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Perl has the -c switch to compile the code without running it. This is convenient for debugging compile errors in Perl.

Does Python have a similar switch?

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up vote 15 down vote accepted

You can say

python -m py_compile script_to_check.py

However, this will have the side effect of creating a compiled script_to_check.pyc file in the same directory as your script. This feature is designed to speed up later uses of a module rather than to make sure that your syntax is correct, though you could certainly use it for that.

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Even better is to run pyflakes, pychecker or maybe pylint at the code. They catch some common errors that compiling won't.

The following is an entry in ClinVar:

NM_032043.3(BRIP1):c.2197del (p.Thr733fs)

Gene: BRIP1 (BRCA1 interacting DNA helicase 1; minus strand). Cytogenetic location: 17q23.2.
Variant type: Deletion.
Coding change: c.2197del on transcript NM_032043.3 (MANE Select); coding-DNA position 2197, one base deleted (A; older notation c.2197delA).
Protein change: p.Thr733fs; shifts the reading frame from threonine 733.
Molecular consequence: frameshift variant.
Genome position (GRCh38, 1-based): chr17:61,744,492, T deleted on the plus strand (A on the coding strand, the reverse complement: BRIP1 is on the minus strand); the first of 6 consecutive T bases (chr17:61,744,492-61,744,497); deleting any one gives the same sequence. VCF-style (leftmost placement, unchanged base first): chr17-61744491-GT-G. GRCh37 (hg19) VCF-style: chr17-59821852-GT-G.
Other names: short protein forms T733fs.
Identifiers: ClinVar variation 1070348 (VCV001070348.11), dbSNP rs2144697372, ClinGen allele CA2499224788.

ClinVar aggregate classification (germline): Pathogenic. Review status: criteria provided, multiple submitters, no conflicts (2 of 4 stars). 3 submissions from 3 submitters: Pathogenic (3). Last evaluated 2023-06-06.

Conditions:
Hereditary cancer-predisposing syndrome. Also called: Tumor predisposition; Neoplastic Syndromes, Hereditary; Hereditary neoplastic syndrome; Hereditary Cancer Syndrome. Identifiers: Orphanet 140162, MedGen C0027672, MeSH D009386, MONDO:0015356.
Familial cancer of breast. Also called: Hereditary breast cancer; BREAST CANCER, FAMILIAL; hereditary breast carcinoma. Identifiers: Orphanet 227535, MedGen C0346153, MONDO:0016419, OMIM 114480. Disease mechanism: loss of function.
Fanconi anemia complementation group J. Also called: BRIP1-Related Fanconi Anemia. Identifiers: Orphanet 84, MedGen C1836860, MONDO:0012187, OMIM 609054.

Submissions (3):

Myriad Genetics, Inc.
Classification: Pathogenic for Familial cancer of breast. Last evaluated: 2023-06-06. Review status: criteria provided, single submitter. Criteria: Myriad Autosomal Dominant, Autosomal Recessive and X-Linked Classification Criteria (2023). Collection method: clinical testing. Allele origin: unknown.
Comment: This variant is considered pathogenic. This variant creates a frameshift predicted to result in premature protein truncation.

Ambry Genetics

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If you want to catch things like variables used before being set, then pychecker is helpful --- these things are not caught by mere compiling. I had a bit of trouble getting it to check a module (as opposed to a script), though. I had to do pychecker foo.bar foo.bar.baz because the foo/bar/baz.py file uses relative imports. But once I got it working, it seems to work quite well (e.g., [system path]/foo/bar/baz.py:123 No global (qix) found). – Paul Price Mar 29 '13 at 15:50

Through 2.6, there's the compiler package. That page doesn't say if there is a replacement in 3.0, or if you just can't do that any more.

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there is a built-in compile function docs.python.org/3.1/library/functions.html#compile – SilentGhost Oct 6 '09 at 22:14

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